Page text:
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  5. I have read and enjoyed all of them. I made my husband read EMMA recently and although he complained a lot about tea parties and balls, he has mentioned it enough that I think he secretly enjoyed it.

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    1. I have Emma and Northanger Abbey scheduled for October and November, Patti, but I hope I end up reading them all within the next few months. I have gotten so much out of the two I have read so far. I think you are right, your husband must have liked Emma to still be thinking about it.

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  6. I'm glad to see how much you have enjoy Jane Austen. You weren't going to do this one originally, if I remember rightly.

    I found it kind of hard to keep liking Fanny during the scenes of her back home in Portsmith. Did you think she slipped into class snobbery a bit. It felt like Sir Thomas' plan to make her miss Mansfield Park worked too well and came of kind of classist to me.

    But I did enjoy the book over all.

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    1. You are right, James, I had planned to skip Manchester Park in September, and I am glad I changed my plans.

      It was kind of funny and sad that Fanny was so critical of her family and their living conditions and behavior when she visited so many years later. Her reactions were similar to how her cousins reacted to her when she first arrived.

      I am reading Emma now. This has turned into a great reading project for me.

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  7. I enjoy this book very much as a story, a good solid novel with a lot of plot, but am not that keen on Fanny. But it is very interesting book with lots to think about. I love the idea of an annotated version, and Sergio mentions annotated Emma above - I am very intrigued and must find out more about that.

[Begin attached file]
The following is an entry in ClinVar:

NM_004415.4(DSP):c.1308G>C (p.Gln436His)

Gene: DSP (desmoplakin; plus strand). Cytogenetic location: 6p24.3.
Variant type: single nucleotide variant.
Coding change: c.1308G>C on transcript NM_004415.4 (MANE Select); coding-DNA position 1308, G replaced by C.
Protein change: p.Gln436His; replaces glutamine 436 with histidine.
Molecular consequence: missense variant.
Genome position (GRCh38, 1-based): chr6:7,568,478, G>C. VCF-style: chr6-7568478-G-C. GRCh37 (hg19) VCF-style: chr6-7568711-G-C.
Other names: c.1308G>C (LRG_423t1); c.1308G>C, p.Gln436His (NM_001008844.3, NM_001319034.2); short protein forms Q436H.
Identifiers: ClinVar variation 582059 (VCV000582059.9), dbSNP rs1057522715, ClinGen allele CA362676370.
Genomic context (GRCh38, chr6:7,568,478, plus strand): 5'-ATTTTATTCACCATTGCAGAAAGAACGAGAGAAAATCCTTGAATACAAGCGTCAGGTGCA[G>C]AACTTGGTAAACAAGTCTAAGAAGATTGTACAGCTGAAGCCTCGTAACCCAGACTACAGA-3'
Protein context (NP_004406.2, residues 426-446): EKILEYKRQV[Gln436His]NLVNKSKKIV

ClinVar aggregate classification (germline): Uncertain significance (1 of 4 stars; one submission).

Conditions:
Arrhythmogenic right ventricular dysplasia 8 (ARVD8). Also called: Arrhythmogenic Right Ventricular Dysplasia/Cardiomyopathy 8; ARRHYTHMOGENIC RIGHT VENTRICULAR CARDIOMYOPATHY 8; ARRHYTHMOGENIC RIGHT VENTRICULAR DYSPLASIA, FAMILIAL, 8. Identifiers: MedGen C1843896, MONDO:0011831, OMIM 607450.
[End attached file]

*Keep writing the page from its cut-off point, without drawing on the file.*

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    1. Moira, I would like to see what different various annotated versions offer. Glen sent me some links for some very nice ones at Harvard U. press recently but they are bigger and more expensive. The size is a problem for me, I just won't spend that much time with them if they are awkward to read.

      But I am sure all of them offer a lot of information about the times and the books that would be useful and interesting to me.

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  8. Mansfield Park was one of the Austens that grew on me more with rereading. I would rather have liked the story of the Crawfords, though.
    Hope you enjoy Emma and Northanger Abbey - Emma is one of the best and Northanger Abbey is a lot of fun.

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    1. I agree, Sandy, the story of the Crawfords would be very interesting. I wasn't sure exactly what was going on with them until the end (and maybe not even then).

      I am enjoying Emma now, although I am only three chapters in.

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  9. Heh. I too started with an annotated edition, and wished I hadn't; better for a second or third reading, I think. But I too liked Fanny. I think she was very much a victim of circumstance.

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    1. I enjoyed going back to the annotated version after finishing the book, Amy, and it had a nice timeline for the events that helped me. I know I will enjoy it even more in the future.